Side Effects of Giving Up Fast Food


ORLANDO, Fla. (Ivanhoe Newswire) — Fast food … it’s been a staple of American life since the first White Castle opened its doors in 1921. But now with over 200,000 fast food companies and a new option at every corner, fast food is quickly super-sizing Americans. The CDC reports that over a third of all Americans eat fast food on any given day. We all know it’s not the best option for our health, but there are some surprising side effects from giving up fast food.

What is your favorite fast food?

“I love pizza,” said Ron Rovito.

“I do like the fast foods. I like the chicken fingers, French fries, cokes, and my favorite chocolate milkshakes,” shared Sean McMonagle.

So, what happens if you gave it up? You’ll be at lower risk for heart disease and diabetes. But experts say you’re also at lower risk for Alzheimer’s. Studies show the hallmark Alzheimer’s protein, beta-amyloid, was higher in those with high-junk-food diets. And with less blood sugar, experts say you won’t just lose weight, your mood may also improve! Researchers have found a fast-food diet can damage neurons and even cause depression. But if you’re one of the more than 84 million Americans consuming fast food every day, experts say start small.

“Oh, my kids, they’ll tell you McDonald’s French fries are the best fries ever, and I agree, they have great fries, but we don’t need to eat them every week,” stated Misti Neal, MS, RD, Director of Food and Nutrition at Southwest General Hospital.

Researchers warn that giving up fast food can also cause withdrawals marked by irritability, mood swings and cravings, and say that these symptoms should diminish over time as fast food is phased out. However, the good news is that as your gut microbes change with your diet, you’ll start to desire more natural, whole foods, too!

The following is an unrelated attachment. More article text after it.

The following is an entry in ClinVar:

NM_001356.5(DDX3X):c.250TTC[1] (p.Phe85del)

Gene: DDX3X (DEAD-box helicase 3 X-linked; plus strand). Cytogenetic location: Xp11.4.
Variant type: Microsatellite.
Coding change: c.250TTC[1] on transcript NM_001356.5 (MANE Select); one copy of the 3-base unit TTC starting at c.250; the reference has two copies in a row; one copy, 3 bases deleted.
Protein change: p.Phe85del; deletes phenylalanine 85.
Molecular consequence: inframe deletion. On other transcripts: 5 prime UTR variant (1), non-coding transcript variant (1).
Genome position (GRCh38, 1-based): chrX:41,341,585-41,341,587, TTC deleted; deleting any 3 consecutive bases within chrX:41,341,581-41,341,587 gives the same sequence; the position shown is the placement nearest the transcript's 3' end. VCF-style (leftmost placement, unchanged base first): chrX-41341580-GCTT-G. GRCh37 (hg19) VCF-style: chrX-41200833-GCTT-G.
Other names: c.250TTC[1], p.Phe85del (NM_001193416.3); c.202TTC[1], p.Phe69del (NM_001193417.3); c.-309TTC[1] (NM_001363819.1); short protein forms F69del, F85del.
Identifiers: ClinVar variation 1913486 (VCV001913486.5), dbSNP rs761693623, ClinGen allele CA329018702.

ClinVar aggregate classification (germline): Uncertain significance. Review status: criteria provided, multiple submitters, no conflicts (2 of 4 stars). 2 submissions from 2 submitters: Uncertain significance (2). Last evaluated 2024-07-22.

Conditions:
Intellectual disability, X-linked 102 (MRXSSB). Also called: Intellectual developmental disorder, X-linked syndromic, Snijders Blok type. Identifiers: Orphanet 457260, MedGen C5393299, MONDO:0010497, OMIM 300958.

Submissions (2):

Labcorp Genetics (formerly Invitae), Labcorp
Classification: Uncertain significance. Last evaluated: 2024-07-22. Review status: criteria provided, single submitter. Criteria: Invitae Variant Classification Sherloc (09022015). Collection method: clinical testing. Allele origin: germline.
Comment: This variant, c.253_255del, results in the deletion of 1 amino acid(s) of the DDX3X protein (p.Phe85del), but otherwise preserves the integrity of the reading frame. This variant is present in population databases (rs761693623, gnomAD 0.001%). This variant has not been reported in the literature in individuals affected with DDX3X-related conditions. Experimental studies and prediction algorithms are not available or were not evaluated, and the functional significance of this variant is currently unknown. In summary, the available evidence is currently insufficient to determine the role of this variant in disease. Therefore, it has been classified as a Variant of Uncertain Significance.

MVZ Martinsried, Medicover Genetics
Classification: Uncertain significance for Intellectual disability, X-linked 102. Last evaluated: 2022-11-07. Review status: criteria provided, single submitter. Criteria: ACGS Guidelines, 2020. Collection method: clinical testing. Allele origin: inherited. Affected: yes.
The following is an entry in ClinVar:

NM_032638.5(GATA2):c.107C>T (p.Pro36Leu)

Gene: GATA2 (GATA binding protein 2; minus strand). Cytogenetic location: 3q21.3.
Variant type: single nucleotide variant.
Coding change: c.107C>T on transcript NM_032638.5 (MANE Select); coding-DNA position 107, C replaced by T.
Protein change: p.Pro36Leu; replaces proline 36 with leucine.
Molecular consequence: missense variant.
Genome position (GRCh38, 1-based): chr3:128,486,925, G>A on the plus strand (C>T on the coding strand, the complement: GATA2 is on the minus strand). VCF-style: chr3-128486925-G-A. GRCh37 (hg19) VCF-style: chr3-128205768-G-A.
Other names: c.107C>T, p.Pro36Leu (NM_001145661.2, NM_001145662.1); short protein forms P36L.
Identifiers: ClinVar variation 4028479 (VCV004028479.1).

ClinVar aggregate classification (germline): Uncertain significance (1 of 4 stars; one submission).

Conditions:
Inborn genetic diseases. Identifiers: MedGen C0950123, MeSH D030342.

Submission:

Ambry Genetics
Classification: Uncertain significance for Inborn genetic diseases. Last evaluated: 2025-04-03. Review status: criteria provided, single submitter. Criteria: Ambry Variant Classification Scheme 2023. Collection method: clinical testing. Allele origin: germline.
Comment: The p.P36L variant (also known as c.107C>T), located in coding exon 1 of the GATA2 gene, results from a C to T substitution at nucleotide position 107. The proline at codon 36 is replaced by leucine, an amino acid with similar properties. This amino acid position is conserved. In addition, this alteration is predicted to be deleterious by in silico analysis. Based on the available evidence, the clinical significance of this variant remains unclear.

Contributors to this news report include: Sabrina Broadbent, Producer; and, Roque Correa, Editor.

REPORT #2852

BACKGROUND: Diets containing greater amounts of fast foods and other processed foods high in fat, starches, or sugars, are the main causes of weight gain, overweight and obesity. Greater body fatness is also a cause of many cancers. Fast foods are readily available convenience foods that tend to be energy dense and are often consumed frequently in large portions. Most of the evidence on fast foods comes from studies of foods such as burgers, fried chicken, chips, French fries, and high-calorie drinks containing sugars, such as cola, or fat, such as shakes. Most of these foods undergo some form of processing before consumption. More highly processed foods have generally undergone industrial processing and are often higher in energy and lower in micronutrients. Some examples are potato chips, breads, pasta, pizza, cakes, pastries, biscuits, and cookies.


FAST FOOD HEALTH RISKS: Roughly, eight out of ten Americans eat fast food at least once a month, and 47% of Americans eat fast food once a week or more. The science says these foods produce the same biochemical effects in the brain that are characteristic of substance abuse. Hundreds of millions of people have come to crave these unhealthy foods. Processed foods destroy our physical health, leading to diabetes, obesity, premature cardiac death, cancer, strokes, and more. These foods also alter our brain and mental health, fueling depression, mental illness, among other issues. According to a study published in the Public Health Journal, people who eat fast foods are 51 percent more likely to develop depression compared to those who eat little or no fast food. Another study published in the Journal of Adolescence Health found that eating just one serving of French fries per week during adolescence increased women’s breast cancer risk later in life by 27 percent. Other impacts to our body fast foods can initiate are brain fog, mood swings, anxiety, violence, and aggression.


NEW NUTRITION STUDY: Nutrition scientist Elizabeth Parks of the University of Missouri, Columbia, states, “We all know people who lose weight easily, and others who don’t.” The U.S. National Institutes of Health (NIH) is making a major push to understand these individual differences. It has announced the largest study yet to investigate “precision nutrition,” a 5-year effort to examine how 10,000 Americans process foods. They will collect data ranging from continuous blood glucose levels to microbes in a person’s gut. The study “has the potential to truly transform the field of nutrition science,” generating new tools, methods, and “a wealth of data to fuel discovery science for years to come,” Griffin Rodgers, director of the National Institute of Diabetes and Digestive and Kidney Diseases (NIDDK), said. Ultimately, it might enable nutritionists to tailor diets to an individual’s genes and microbiome.


* For More Information, Contact:

Misti Neal, MS, RD

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